03/06/2013 09:36 BST | Updated 31/07/2013 06:12 BST

The Rise of the Teenage Tech Advisor

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The fact nearly three quarters of parents ask their children for technology advice comes as no surprise to us at John Lewis. You only have to spend five minutes in our stores on a Saturday afternoon to see the adults being led by their kids when it comes to the latest gadgets.

Our research of 1000 parents has shown it isn't a natural and comfortable fit for them with 44% using their children to help set up and use the internet. Twenty years ago the main technology worry for parents would have been asking their children how to set the video recorder. Now one in five parents need help to create a social network profile.

We are in an increasingly complex marketplace of IT and consumer electronics and if you haven't grown up with it, it can be bewildering for some and even scary for others. Four in ten still want assistance with working TV and entertainment equipment. Today's devices 'talk' to each other too and so understanding how each product fits and works together is crucial for parents.

It is clear that kids instinctively and intuitively know how to use this technology but for their parents it is a learned behaviour. Youngsters are growing up with touchscreens when using tablets and smartphones.

In fact, we often see younger children trying to touch the TV screens on display in stores to make them work. In today's world it feels like they learn to swipe before they even learn to use a pen so it's no wonder that parents are turning to their children for tech advice.

When it comes to purchasing tech for the family, in households where the children are Apple and iPhone-orientated, it may mean the parent might not get the depth of advice they need about other operating systems such as Android and Windows to make a purchase decision that is right for the whole family. Parents can use the expertise of John Lewis partners to ensure they are very well informed about the technology we sell, which can be a significant and expensive investment for parents.

We often see kids coming in with a specific 'I want this'. It is the kids leading these expensive technology buys but the parent wants a benchmark or sense check from us instore as to whether it is the right thing. Our survey also identified a trend for parents becoming a hand-me-down technology generation - having to use the gadgets their kids don't want anymore.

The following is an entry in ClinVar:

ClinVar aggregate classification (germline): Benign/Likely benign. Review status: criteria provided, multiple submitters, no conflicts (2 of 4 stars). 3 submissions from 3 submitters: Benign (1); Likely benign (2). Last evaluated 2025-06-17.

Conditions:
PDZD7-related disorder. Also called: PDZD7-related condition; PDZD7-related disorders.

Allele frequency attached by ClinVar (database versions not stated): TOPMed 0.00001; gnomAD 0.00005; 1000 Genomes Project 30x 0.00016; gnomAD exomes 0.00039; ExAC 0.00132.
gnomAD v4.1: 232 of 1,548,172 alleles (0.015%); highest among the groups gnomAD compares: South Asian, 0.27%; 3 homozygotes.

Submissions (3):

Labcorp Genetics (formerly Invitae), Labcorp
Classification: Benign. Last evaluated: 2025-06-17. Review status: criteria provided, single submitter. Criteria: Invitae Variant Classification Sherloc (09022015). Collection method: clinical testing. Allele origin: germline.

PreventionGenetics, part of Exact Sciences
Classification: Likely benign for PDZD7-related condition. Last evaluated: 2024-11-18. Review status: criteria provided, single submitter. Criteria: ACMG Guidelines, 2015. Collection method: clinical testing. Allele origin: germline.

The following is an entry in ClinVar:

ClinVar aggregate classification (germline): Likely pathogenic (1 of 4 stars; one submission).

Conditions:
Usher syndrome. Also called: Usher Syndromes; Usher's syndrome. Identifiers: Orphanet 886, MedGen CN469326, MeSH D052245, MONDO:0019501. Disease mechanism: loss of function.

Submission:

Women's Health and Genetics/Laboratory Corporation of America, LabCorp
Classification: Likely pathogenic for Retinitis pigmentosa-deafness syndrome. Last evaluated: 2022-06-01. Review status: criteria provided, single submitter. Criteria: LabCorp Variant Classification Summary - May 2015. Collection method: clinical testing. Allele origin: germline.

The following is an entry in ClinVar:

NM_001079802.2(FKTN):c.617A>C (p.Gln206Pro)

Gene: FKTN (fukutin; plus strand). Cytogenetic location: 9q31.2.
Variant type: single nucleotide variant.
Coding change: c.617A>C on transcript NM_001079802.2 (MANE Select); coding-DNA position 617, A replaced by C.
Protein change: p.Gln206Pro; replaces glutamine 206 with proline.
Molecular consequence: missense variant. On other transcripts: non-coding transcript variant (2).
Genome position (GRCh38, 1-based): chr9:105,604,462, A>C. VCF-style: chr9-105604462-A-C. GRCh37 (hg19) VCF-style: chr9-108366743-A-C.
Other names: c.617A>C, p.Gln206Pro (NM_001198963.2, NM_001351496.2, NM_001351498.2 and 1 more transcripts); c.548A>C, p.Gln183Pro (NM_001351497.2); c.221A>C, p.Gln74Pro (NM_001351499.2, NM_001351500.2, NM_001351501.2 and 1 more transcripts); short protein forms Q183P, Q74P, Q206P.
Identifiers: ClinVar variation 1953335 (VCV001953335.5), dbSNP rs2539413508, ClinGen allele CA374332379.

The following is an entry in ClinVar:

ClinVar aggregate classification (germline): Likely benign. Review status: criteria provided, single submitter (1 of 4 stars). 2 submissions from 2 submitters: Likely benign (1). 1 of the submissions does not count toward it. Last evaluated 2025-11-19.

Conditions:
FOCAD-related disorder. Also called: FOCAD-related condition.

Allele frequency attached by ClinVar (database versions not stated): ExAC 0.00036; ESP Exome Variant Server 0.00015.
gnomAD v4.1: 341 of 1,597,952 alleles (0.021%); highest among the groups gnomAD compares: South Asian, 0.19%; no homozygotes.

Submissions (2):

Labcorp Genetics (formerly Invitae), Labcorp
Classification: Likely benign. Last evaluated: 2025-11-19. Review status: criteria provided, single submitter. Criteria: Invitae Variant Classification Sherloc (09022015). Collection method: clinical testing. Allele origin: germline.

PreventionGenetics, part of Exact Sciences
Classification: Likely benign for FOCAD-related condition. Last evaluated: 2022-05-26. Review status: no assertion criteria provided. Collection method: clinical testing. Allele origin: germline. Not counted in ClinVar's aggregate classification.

We see a lot of young families being trend led by their children. Their children want to have the latest and greatest equipment while the parent's need is around functionality. The child is the one who cares if it is the fifth version rather than the fourth so they tend to get the new product and the parent gets the old one. But they are still happy if they can get the usage they want and need from it.

While it's understandable that parents are turning to their kids for tech advice, when it comes to online safety, there are many risks for parents to understand and consider and a child may not be the best teacher for these. They include areas such as accessing certain content online, privacy, protection from viruses and spyware and access to spending money online buying apps or making in-game purchases. This is why it's so important for parents to get impartial advice when investing in new technologies.

More and more parents are wising up to the fact that they need to take measures to protect their children online and are looking for ways to do so. With devices becoming seamlessly integrated with the cloud and software such as Office 365, content can be shared in seconds. Parents need to know how to apply the relevant filters and restrictions to ensure that their children can share content in a safe way with an immediate circle of friends without being able to access inappropriate content or splash personal information over the open internet.

A picture taken on a smartphone can be edited by someone else on a tablet and displayed on a TV across the country without any of them being physically connected together by wires.

Content and information can disseminate much quicker than ever before and this is not an environment parents grew up in. It is all a far cry from that age-old parental worry of wondering if the timer was correctly set to record and whether a tape would run out halfway through your favourite programme.